SINGAPORE - A Ministry of Manpower (MOM) accredited training provider created workplace safety and health-related certificates and sold them to foreigners who did not attend the required training.
Md Abu Zahin Mostafizur Rahman, 36, a director of Pioneer Skill Training Centre, admitted to five counts of forging the Building Construction Supervisors Safety Course (BCSS) certificates of successful completion for the foreigners in October and November 2015.
He was sentenced to 10 months' jail on Friday (Sept 15).
The Bangladesh-born Abu, who is a Singapore permanent resident, had nine other charges, including five for making false entries, taken into consideration during sentencing.
The purpose of the BCSS, the court heard, is to provide people who carry out work in a worksite with the adequate safety and health training.
An employer should not allow any person who has not completed the course or its equivalent to oversee or supervise any work at a worksite.
Pioneer Skill, which was accredited to conduct the course from May 2015 to May 2017, had to ensure, among other things, that the trainers had the necessary qualifications and were approved by MOM.
The recommended course duration was 34 hours, and a participant had to obtain a minimum 65 per cent pass grade in a two-hour written test and at least one skill-based assessment to complete the course.
MOM prosecutor A. M. Mohamed Riasudeen said more than 200 "suspicious" certificates and passes were found when MOM officers raided Pioneer Skill's premises in Soon Lee Street on Dec 7, 2015.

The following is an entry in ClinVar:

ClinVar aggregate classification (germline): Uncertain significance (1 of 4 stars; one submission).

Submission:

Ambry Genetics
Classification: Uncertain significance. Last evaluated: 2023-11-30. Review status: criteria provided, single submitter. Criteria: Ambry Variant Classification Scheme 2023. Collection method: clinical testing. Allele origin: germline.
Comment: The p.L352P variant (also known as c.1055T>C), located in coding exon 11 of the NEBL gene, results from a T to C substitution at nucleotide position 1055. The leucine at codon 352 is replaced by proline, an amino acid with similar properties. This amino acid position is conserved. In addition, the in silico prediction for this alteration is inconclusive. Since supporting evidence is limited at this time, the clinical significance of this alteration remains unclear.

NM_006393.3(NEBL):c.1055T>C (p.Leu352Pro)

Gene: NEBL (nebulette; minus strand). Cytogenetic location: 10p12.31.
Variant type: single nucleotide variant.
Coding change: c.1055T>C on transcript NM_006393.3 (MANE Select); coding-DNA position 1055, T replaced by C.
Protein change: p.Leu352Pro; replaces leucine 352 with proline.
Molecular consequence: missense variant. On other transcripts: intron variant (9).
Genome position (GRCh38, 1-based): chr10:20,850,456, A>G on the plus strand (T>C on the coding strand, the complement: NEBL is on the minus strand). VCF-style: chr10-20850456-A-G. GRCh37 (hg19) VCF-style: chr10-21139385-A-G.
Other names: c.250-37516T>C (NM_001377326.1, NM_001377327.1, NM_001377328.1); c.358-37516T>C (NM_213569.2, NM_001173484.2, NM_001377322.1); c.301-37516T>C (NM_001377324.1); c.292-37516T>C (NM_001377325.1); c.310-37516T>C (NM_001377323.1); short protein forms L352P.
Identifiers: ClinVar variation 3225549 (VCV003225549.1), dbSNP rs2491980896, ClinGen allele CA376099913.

Abu admitted that those certificates were fake, as the foreigners named did not attend any course as specified. He had forged the certificates to sell to the foreigners for money.
Investigations showed that some time after Oct 7, 2015, when Abu registered himself as the director of Pioneer Skills, he decided to sell BCSS certificates to foreigners who wanted them without having to attend any training.
He collaborated with unknown persons to reach out to such foreigners from various companies to sell the fake certificates for profit.
These were issued to the foreigners through the unknown middlemen, who received between $160 and $800. Abu admitted that he received between $80 and $90 for each certificate that he sold.
Pleading for leniency, Abu's lawyer Rajan Supramaniam said his client, who is married to a Singaporean and has two young children, had shown genuine remorse, shame and regret for the offences.
He was determined to turn over a new leaf, the lawyer added.
Abu could have been fined up to $5,000 and/or jailed for up to six months for each charge under the Workplace Safety and Health Act.